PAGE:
According to a Washington Post article, stomach House Democrats are laying out a “legislative agenda” as part of their “midterm election push.” Of course, hemophilia that is not unusual–it is Congress’ job to make laws, disease after all, and any party that wants to control the House should have an agenda.
The treatment the plan receives in the article is interesting on two counts. First, the plan itself is quite ambitious and, to my mind, slightly flawed but overall a good idea. Second, the balance imperative rears its ugly head in some impressive ways.
To summarize the plan, let me quote from the article:
The plan would allocate billions of dollars to build up the military, subsidize student loans and bolster port security. It would raise the minimum wage, make college tuition payments tax-deductible, repeal oil-company tax breaks and expand incentives for personal savings accounts, among many other provisions.
The program would prohibit the House from approving new spending or tax measures that widen the budget deficit. It would do that by restoring budget rules requiring that all future spending increases and tax cuts be offset by equivalent tax hikes or spending cuts.
This is certainly bold. My favorite part is the restoration of rules that require new spending to be offset by cuts. Anyone who has run a household budget knows that you can’t start spending more money on something unless you spend less on something else. This provision alone makes the whole plan worth it.
As for the other parts of the plan, one would need to see more specifics to know for sure, but the general priorities seem good. Increasing military and security spending seems to be a necessity of the moment. Increasing the minimum wage and helping kids pay for college are good, reliable, progressive moves. I don’t like the support for personal savings accounts (assuming they’re talking about the ones Republicans propose to supplement Social Security or the ones for replacing health insurance; I’m all in favor of banks offering savings accounts) because I don’t think that it makes sense to shift risk to individuals.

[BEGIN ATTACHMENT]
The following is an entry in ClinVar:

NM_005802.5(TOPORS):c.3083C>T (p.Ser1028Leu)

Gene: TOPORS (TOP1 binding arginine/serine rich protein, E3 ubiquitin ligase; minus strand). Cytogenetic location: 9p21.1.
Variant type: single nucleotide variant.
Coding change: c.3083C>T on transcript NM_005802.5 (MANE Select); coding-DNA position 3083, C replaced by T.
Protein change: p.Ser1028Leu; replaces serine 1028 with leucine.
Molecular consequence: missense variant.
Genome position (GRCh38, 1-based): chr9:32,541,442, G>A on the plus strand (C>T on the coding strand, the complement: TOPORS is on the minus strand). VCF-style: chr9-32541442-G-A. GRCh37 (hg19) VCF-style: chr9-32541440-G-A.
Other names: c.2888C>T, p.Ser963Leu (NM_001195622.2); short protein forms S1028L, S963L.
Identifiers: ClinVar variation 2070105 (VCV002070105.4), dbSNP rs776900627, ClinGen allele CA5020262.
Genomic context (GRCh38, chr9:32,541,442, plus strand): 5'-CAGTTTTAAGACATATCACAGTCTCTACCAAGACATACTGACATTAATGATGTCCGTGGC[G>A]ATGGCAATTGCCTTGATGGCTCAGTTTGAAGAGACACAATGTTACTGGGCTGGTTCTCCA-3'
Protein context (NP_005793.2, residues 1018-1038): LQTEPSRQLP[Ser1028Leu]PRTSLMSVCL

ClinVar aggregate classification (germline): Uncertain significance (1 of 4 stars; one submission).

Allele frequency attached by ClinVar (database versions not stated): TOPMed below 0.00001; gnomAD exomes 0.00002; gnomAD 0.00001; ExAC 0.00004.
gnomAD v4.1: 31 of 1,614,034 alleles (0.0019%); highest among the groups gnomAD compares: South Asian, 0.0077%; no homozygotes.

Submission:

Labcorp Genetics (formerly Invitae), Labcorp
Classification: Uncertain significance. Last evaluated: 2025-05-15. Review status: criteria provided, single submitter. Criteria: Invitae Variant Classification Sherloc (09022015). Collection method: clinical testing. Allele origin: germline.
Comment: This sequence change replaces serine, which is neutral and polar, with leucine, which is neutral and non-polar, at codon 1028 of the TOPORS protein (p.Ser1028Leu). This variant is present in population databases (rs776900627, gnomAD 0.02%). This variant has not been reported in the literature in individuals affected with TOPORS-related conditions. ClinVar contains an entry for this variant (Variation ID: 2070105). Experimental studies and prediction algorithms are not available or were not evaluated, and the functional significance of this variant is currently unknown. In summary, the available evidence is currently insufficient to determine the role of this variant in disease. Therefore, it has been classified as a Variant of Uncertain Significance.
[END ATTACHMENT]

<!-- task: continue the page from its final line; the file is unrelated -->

All in all, a bold plan. I would like to turn now to the treatment the plan receives in the article. For example, the article states that “Republicans and budget experts doubt that Democrats could do both [enact their plan and keep the deficit under control] simultaneously.” First, the contruction implies that Republicans and budget experts are on the same page, thus implying that Republicans’ criticisms are not politically motivated. Who are these budget experts, and why do they doubt that Democrats could enact their plan? The article is silent.
The piece contains an amazing example of he-said she-said journalism:
This week, President Bush blistered Democratic policies and argued that voters would be better off if they kept Republicans in charge of Congress. He charged in a series of speeches that the Democrats would undermine America’s fight against terrorism and would raise taxes if they won congressional majorities on Nov. 7.
Democratic leaders dispute the accusation and have been talking up Six for ’06.
President Bush makes an accusation. The Democrats disagree. The article says nothing more, but there is much more that should be said. For example, why would increasing military and port security spending “undermine America’s fight against terrorism?” That makes no sense to me. As for raising taxes, it is true that the Democratic plan leaves that possibility open, but only to offset increased spending.
In fact, one incredible omission occurs throughout the article: any mention of the current state of the budget deficit, or of the budget management practiced by the Republican majorities in both houses of Congress. I think that information would be relevant in a story about Democrats offering an alternative plan. Yet the article never mentions anything about the budget situation as it stands now.
As a matter of fact, it stands directly in the toilet. The U.S. Treasury website provides information about the debt. As the Clinton presidency was drawing to a close (9/30/2000), the deficit was:
The deficit is now:
Of course, for fairness I should mention that the deficit did increase during Clinton’s eight years, from $4,064,620,655,521.66 to the above figure, or an increase of $1,609,557,554,365.20, or 39.6%.
Under Bush, the deficit has increased by $2,888,277,223,608.33, or 50.9%.
Keep that in mind as I present my favorite unintentionally ironic part of the article:
“It’s schizophrenia in ’06 is what it is,” said Rep. Patrick T. McHenry (R-N.C.), a member of the Budget Committee. “You cannot balance the budget by vastly increasing spending.”